Navigating Uncertainty: The Rise of Sales Tax Sleeper States
As the aftermath of the Wayfair decision continues to reshape sales tax regulations, the emergence of sleeper states adds a new layer of uncertainty for remote sellers. While some states have already taken action by passing laws and establishing thresholds for economic nexus, there remains a group of states that have yet to make their move. These sleeper states, lurking in the shadows, have the potential to awaken at any moment and enact new laws that would require remote sellers to comply with sales tax obligations. With ongoing ambiguity surrounding sales tax laws and limited intervention from higher authorities, it is likely that numerous test cases will need to be resolved before a definitive understanding of nexus is achieved. In this ever-changing landscape, one state that carries significant weight is California, with its plans to modernize its laws and ensure that small businesses are not unduly burdened by expanding tax duties. As the fifth largest economy worldwide, any changes to California’s remote seller sales tax laws would impact a substantial number of companies.
Since the Supreme Court overturned Quill and allowed states to require remote sellers to charge sales tax, about a dozen states have passed or begun enforcing those laws. Before the landmark Wayfair decision,
sellers had to have a physical presence in a state, in the form of a store or a warehouse or a sales force or something similar, to establish a nexus. Now, states can define nexus for themselves.
Many states have set thresholds for sellers. In the Wayfair case, South Dakota said that any remote seller with 200 transactions or $100,000 in revenue could be said to have an economic nexus. These sellers, South Dakota figured, owed the state something for the opportunity to do business. The Supreme Court agreed.
Any company with fewer sales would be exempt.
Quite a few states have used the same thresholds. That’s a reasonable choice. Changing the thresholds could cause some courts in the future to agree that the state was creating an “undue burden.” Sticking with the definition that the Supreme Court already accepted decreases the chances of having a new sales tax law struck down.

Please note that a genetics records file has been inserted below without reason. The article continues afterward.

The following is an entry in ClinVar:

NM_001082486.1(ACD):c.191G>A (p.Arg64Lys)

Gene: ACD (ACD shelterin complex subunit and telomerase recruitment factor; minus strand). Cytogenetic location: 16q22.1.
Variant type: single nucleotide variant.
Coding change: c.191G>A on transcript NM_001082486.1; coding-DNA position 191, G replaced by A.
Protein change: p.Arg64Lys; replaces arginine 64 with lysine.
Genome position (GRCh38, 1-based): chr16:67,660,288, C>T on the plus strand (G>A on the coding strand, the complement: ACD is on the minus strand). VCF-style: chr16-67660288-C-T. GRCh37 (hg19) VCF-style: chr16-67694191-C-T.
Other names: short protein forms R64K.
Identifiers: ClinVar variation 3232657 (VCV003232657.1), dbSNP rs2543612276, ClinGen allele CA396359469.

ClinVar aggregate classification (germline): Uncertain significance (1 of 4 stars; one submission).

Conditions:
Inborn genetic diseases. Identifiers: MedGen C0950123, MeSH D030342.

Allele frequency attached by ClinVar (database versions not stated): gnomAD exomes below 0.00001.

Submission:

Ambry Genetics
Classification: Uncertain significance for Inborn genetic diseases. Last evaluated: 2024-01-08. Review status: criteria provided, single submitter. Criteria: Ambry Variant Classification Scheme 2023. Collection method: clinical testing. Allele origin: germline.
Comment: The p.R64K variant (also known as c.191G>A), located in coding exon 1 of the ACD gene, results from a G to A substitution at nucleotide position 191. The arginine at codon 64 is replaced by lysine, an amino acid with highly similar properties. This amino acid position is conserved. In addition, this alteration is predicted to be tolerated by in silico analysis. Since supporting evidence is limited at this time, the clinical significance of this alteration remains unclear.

What about the sleeper states?
For the states that have passed new laws, retailers or manufacturers who make sales know where they are. But what about the states that haven’t yet made new laws? Those are the sleeper states. They could wake up at any time and pass new laws requiring sales tax compliance from remote sellers.
There’s still a lot of uncertainty about the sales tax laws for remote sellers. The Supreme Court probably won’t take the issue up again soon, and many observers think Congress will stay out of the conversation. That means that multiple test cases will probably go to court before the new definitions of nexus settle in. Some states may just be waiting to see what happens before they commit themselves.
California’s governor has already vowed “to modernize California law consistent with the holding of Wayfair” and “to ensure that small businesses are not unduly burdened by the default expansion of the duty to collect use tax due to Wayfair.” California is the fifth largest economy in the world, right behind Germany and Japan. Any changes in their remote seller sales tax laws would affect a great many companies.
As of this writing, California still uses physical presence to establish a nexus for sales tax compliance. Their rules about trade shows and affiliate nexus both include financial thresholds, but the difference between the two — $100,000 for trade shows and $1,000,000 for affiliate income — is so large that they can’t provide much of a clue as to where the Golden State might set thresholds when they get around to changing their tax laws.
How to prepare for Sleeper State awakenings
For most remote sellers, it makes sense to get ready to collect sales tax in all 50 states. SalesTaxDataLINK can help you do just that. Try us out.